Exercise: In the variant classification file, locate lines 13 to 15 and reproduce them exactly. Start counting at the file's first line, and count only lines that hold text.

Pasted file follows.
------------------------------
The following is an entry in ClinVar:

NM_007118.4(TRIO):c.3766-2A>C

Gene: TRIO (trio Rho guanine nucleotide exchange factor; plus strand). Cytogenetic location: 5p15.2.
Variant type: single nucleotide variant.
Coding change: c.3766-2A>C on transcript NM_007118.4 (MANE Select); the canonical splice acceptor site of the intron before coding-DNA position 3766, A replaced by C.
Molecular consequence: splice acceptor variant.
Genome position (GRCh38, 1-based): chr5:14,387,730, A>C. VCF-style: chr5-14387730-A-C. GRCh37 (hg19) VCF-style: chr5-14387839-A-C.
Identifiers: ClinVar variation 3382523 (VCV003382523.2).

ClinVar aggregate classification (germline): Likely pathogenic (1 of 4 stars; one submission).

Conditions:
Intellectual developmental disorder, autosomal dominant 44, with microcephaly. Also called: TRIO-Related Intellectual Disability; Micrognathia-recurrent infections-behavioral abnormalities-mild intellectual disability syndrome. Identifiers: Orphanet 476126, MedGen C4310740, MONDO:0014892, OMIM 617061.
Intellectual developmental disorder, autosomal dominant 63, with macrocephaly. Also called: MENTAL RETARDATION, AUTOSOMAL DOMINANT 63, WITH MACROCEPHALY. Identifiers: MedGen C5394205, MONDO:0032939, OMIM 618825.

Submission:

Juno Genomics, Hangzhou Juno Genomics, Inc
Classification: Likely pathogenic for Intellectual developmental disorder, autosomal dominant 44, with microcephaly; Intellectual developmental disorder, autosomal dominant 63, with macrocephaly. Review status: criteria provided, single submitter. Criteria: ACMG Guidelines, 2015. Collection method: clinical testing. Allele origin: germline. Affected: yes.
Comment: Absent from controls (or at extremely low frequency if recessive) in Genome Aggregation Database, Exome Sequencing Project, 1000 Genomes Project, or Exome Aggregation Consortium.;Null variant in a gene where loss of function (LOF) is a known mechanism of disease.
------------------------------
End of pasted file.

Submission:

Juno Genomics, Hangzhou Juno Genomics, Inc
Classification: Likely pathogenic for Intellectual developmental disorder, autosomal dominant 44, with microcephaly; Intellectual developmental disorder, autosomal dominant 63, with macrocephaly. Review status: criteria provided, single submitter. Criteria: ACMG Guidelines, 2015. Collection method: clinical testing. Allele origin: germline. Affected: yes.